A cramped joyride later, we finally made it to Wan Chai Road, taking about 15-20 minutes in the midday traffic. Finding the apartment was really easy, the cab driver took the address from us and needed no additional directions.

Now, you must be wondering, what apartment?

The exterior of our apartment block, looks old outside, but our unit was awesomely cozy on the inside.
Well, a little after we booked our flights to Macau on quite a whim in the middle of AirAsia's zero fare madness, we spent a lot of time fretting about how much exactly accommodation was going to cost us.

Staying for four nights in the heart of Hong Kong wouldn't have been cheap. In a flash of brilliance by Adam (and his  pal, Google :p) he chanced upon this website run by a friendly American named Bill who lists down short vacation stays all over Hong Kong on his website. Adam even emailed him to ask about the Wan Chai apartment before we booked it, and he promptly replied. (So, thanks Bill! :))

We got a true taste of living in a pigeon-hole. =D
There had been no reviews on this Wan Chai apartment we were interested in, but the pictures of the apartment looked legitimate and clean, albeit being a little small. Adam emailed the owner, Andy, and within the course of a few emails, managed to book the place - costing us only about RM 60-70 per person per night. :)

I grew up watching TVB so I really enjoyed the authentic, old-school charm of our apartment block. The lift had no open/close buttons on the inside! After you get in, the doors will stay open unless you press a floor, or someone else in the building calls for the lift. :p

Each room has enough space for the bed and
not much else!

Just big enough for two, but no blankets!
Although the building exterior looks worn and old, the inside of the unit was very clean and well-lit. A one-time fee of USD50 is charged for professional cleaners to come before the stay, so that keeps everything spick and span!

(P/S - Ample clean towels are provided, but there are NO blankets or quilts! It's definitely advisable to bring your own, or if it's too bulky then buy one in Hong Kong. Trust us - you don't want to endure so many nights of freezing air-con without a blanket!)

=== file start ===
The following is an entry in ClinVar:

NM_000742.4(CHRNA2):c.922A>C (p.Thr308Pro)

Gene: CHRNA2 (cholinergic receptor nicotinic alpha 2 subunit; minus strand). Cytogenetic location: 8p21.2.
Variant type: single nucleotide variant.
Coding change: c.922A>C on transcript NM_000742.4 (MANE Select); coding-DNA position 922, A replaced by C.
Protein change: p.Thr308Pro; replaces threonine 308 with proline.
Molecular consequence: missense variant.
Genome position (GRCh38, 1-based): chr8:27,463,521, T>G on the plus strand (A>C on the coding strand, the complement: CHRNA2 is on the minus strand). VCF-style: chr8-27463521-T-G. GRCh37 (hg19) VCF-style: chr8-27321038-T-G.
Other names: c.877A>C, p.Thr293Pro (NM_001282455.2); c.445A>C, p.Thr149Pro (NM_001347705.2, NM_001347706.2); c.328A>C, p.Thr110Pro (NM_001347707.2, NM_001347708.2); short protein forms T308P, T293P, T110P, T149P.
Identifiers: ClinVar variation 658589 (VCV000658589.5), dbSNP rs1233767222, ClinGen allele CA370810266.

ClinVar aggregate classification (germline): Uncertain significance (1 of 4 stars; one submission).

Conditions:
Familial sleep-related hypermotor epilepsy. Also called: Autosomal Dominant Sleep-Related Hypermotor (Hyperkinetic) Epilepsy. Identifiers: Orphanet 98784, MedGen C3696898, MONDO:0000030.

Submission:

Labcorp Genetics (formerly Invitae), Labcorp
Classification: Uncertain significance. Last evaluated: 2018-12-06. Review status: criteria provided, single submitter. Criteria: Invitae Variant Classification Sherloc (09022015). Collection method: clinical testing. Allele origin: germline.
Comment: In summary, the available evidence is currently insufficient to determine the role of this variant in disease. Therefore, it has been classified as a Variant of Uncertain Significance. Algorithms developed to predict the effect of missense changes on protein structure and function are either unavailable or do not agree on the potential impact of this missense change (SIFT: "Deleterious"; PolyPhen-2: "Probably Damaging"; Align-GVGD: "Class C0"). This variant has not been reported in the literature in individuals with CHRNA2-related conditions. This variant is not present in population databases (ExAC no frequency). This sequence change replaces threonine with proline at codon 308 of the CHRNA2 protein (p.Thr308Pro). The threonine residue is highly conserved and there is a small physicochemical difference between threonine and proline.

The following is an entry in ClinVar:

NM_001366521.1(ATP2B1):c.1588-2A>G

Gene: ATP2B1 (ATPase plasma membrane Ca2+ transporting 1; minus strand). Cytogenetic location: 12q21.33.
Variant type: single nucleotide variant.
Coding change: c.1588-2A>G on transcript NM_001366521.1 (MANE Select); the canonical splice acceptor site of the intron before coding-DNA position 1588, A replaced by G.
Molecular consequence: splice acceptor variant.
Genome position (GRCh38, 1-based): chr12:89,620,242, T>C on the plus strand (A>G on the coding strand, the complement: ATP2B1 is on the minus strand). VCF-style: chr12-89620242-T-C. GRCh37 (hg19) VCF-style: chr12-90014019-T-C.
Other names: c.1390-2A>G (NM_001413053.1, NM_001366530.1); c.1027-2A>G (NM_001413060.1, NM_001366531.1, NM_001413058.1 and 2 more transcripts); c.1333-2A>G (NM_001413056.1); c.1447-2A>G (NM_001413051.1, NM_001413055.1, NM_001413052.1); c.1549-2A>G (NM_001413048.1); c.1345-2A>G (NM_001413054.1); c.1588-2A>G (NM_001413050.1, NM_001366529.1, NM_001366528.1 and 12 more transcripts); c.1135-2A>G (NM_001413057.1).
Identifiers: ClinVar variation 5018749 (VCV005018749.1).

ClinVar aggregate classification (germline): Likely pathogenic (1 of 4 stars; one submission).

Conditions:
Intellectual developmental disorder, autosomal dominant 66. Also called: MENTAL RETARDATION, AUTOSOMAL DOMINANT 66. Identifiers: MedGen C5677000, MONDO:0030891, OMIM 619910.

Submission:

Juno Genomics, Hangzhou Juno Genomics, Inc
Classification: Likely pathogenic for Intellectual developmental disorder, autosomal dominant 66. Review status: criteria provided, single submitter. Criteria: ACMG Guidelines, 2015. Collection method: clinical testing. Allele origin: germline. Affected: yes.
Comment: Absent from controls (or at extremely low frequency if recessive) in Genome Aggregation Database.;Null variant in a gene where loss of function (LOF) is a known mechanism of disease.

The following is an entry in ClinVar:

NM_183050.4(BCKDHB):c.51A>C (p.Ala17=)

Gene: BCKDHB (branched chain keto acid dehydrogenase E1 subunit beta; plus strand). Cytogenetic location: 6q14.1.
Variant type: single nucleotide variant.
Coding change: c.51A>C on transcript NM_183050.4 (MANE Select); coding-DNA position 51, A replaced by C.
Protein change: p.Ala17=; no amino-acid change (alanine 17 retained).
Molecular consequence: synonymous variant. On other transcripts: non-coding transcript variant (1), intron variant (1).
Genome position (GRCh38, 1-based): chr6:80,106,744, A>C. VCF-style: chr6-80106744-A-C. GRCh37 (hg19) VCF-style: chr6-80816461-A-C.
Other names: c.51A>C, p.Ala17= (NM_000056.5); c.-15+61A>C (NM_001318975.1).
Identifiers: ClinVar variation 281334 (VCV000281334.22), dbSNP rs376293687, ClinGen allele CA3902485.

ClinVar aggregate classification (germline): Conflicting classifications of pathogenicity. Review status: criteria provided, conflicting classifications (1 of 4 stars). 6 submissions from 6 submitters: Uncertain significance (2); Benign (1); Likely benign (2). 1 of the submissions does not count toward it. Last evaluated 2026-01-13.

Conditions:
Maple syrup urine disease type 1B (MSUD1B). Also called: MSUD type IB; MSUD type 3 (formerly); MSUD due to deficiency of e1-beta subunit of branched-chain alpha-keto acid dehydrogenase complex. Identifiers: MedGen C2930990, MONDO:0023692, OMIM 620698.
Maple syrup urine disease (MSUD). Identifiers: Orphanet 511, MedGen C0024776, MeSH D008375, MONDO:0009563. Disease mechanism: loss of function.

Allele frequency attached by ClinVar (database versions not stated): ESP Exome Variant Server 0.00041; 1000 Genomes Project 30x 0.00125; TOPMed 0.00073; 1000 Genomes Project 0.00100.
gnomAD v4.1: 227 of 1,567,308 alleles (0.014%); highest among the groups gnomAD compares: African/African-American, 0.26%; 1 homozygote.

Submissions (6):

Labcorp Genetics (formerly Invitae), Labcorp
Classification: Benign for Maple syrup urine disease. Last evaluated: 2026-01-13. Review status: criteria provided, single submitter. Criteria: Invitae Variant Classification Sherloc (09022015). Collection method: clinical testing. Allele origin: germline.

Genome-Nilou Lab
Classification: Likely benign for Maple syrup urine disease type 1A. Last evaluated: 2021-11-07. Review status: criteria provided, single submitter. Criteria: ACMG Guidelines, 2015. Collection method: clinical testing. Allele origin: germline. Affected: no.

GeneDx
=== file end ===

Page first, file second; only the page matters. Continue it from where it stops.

Cooking is allowed, but we didn't do any of that during our trip, save for a few bowls of instant noodles at the end of our trip. =D

Although advertised to sleep 6 people, we think 4-5 is the best number for this apartment. That's because each room can only fit 2 people at most, and others will have to sleep outside.The sofa bed is best for 1 person, so anyone else will be on the floor. Not a big deal for those who don't mind roughing it out; just something to be aware of. The best part: free wi-fi! Lots of tweeting / whatsapping / facebooking / googling going on. :D

It worked out great for us; it was a more economical option compared to hotels (which cost quite a bit in Hong Kong) plus, it was nice to be staying together instead of being holed up in individual rooms. Good cheap short term vacation apartment if you're wondering where to stay in Hong Kong during your holiday.

(P/S - This being a private apartment, you won't find it on normal hotel or travel websites. This is actually listed on Craigslist before Bill linked it in his website. If you would like to get in touch with the owner directly, drop us an email and we'll pass you his contact details.

After loitering around the apartment and catching our breath going through the afternoon's itinerary, it was time to begin the great HK adventure! But that's a story for another day... :)


CotaiJet | Site

Visiting Hong Kong Website | Site
Great list of short term vacation apartments